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I'm not defending SSL-based VPN servers. They exist because people didn't understand how IPSec IKE worked or want to put in the effort to make it work better, and as is typical in the industry worse-is-better won the day.

But the value those SSL-based and similar bespoke VPN servers brought was automated key management, end-user based authentication, route setup, etc. They've done so horribly in terms of correctness and security, but nonetheless in a way that companies value.

Yes, Wireguard avoids all the pitfalls of the transport security. But so do the crappy SSL-based solutions, because they also have the benefit of hindsight.

What's the practical value of Wireguard over IPSec? AFAICT, it has marginally better NAT traversal; IPSec requires NAT-T (a UDP wrapper) which is marginally more complex. But what's the biggest impediment to IPSec uptake? It's IKE, which is a purely userland service. Most IKE implementations suck. Whatever solutions will be built around Wireguard, they'll ultimately look almost exactly like IKE in terms of their relationship to the in-kernel component--a userland daemon for PKI and/or general user authentication management which does some setup like installing the secret transport key and policy of the otherwise simple in-kernel components. But if those better IKE solutions don't exist (outside of OpenBSD), why would Wireguard magically make them appear?

At best what we'll get (what we are getting, as manifest in every VPN service and open source project announcement) with Wireguard is a recapitulation of the mess we have with SSL VPN products. All the same security issues revolving around horrible key management and poorly written software, all the same incompatibilities and vendor lock in stemming from the diverse "solutions". Except we'll have a beautiful transport layer protocol to soothe ourselves with.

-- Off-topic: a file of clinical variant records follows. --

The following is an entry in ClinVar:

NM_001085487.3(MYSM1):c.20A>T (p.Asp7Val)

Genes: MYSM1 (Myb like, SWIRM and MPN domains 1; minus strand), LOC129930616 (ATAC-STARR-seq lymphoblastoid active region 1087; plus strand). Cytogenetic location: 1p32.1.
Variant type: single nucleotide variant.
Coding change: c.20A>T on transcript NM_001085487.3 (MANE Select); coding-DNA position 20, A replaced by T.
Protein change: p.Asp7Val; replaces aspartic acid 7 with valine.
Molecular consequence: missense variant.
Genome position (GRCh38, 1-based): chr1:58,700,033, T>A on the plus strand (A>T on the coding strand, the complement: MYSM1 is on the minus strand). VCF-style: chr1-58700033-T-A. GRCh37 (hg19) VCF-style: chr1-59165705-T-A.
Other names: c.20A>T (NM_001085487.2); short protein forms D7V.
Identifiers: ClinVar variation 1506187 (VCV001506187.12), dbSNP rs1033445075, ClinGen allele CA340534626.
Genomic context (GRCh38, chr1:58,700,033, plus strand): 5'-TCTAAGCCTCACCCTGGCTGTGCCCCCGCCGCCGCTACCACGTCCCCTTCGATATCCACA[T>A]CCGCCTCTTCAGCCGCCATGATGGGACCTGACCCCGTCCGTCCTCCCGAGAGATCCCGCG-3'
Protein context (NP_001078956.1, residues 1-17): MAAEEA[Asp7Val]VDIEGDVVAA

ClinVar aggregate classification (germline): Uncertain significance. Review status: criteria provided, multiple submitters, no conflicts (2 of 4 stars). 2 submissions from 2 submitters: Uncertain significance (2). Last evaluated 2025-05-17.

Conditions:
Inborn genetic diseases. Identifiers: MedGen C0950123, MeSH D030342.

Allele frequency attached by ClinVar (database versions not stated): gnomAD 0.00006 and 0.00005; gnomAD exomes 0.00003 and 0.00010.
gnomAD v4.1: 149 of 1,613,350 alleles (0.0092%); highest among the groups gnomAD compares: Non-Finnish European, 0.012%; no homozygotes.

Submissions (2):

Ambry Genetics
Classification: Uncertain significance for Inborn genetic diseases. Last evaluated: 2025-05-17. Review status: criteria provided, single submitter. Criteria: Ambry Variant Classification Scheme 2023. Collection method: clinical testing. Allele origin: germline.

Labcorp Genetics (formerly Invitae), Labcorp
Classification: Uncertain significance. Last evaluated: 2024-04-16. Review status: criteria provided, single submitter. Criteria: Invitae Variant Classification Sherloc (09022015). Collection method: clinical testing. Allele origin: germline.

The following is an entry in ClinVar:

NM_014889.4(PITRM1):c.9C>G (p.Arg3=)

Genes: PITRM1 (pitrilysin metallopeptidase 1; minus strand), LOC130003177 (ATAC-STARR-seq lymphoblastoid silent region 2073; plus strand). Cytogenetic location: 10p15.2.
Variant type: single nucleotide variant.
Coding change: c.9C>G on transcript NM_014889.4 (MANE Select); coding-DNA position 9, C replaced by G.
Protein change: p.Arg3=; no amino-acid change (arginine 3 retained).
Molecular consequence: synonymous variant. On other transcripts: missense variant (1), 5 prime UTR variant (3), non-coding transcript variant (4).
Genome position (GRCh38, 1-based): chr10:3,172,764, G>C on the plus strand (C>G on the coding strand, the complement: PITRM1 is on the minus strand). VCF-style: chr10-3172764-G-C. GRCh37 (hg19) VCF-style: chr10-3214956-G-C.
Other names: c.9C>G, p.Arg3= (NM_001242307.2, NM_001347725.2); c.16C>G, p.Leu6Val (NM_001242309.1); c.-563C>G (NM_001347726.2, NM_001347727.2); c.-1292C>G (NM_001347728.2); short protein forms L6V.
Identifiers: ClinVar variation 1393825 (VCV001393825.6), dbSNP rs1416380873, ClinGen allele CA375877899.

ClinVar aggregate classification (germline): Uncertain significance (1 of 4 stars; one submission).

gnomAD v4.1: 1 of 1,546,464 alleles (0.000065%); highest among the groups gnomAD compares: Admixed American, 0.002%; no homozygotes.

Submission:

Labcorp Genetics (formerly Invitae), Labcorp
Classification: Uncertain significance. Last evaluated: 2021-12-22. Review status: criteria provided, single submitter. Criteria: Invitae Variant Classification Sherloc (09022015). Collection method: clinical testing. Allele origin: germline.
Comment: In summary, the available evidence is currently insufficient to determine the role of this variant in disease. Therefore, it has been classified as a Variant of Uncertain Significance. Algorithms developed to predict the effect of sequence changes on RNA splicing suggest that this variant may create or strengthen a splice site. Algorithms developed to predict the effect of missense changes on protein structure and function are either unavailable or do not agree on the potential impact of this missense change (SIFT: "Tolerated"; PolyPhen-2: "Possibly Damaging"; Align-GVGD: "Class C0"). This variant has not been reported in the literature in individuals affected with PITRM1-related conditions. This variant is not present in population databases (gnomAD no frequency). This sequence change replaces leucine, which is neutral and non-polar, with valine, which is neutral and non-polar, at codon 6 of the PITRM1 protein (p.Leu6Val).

I don't mean to criticize Wireguard. From a low-level engineering perspective it's beyond reproach. My concern is with how it's being received and the fantasies people have about how it will change things. And IMO (which I admit is my opinion--not a hill I'd choose to die on, but something I'd still wager on and orient my plans around) is that long-term security would be better spent by fixing (mostly deprecating old modes) and reinforcing IPSec and IKE, which is already very mature. macOS, iPhone, and Windows have mature IKEv2 support. Linux, and Android in particular, does not have mature IKEv2 support, at least not out-of-the-box. Implementations like FreeS/WAN are too complex and have too many pitfalls, which is why startups either avoid it or flounder in their attempts to build on it. If I could order open source engineers around, I'd order them to improve IKEv2 support. Why? Because IKEv2 addresses in a reasonable fashion 80% of the things that compromise the value-add of commercial VPN products. That last 20% still leaves maneuvering room for novel key and user management solutions, but without as great a risk of really f'ing things up.

I think the value in WireGuard is that by making things simple enough, you can do the "hard" parts manually, and thus don't need all this fragile machinery around it.

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